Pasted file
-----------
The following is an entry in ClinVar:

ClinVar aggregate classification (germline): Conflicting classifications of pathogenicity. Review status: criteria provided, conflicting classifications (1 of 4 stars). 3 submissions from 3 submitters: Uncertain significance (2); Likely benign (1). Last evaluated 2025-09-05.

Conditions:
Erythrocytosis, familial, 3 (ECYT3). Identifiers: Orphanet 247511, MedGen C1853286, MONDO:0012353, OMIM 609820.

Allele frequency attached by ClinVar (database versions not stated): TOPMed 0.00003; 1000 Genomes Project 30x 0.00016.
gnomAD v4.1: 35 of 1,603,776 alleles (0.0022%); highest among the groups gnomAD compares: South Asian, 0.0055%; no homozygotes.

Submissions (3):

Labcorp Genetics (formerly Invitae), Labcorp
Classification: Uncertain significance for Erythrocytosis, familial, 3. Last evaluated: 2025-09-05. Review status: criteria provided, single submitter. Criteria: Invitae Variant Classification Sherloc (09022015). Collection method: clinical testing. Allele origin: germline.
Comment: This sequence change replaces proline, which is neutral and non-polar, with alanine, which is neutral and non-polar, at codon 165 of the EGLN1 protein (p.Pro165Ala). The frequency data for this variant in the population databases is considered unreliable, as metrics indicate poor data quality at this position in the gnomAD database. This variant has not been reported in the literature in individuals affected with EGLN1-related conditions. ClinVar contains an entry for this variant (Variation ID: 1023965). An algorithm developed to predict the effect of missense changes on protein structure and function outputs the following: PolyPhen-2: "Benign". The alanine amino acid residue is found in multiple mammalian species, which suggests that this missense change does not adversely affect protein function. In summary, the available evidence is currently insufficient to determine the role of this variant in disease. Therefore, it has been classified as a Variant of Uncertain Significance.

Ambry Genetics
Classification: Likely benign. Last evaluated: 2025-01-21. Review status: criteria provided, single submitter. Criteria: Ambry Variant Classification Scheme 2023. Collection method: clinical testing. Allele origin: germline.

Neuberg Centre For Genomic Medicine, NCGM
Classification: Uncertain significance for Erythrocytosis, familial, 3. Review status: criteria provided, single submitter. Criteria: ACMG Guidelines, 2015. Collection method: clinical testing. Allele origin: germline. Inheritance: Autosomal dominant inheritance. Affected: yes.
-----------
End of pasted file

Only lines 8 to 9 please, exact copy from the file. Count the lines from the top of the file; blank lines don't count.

Labcorp Genetics (formerly Invitae), Labcorp
Classification: Uncertain significance for Erythrocytosis, familial, 3. Last evaluated: 2025-09-05. Review status: criteria provided, single submitter. Criteria: Invitae Variant Classification Sherloc (09022015). Collection method: clinical testing. Allele origin: germline.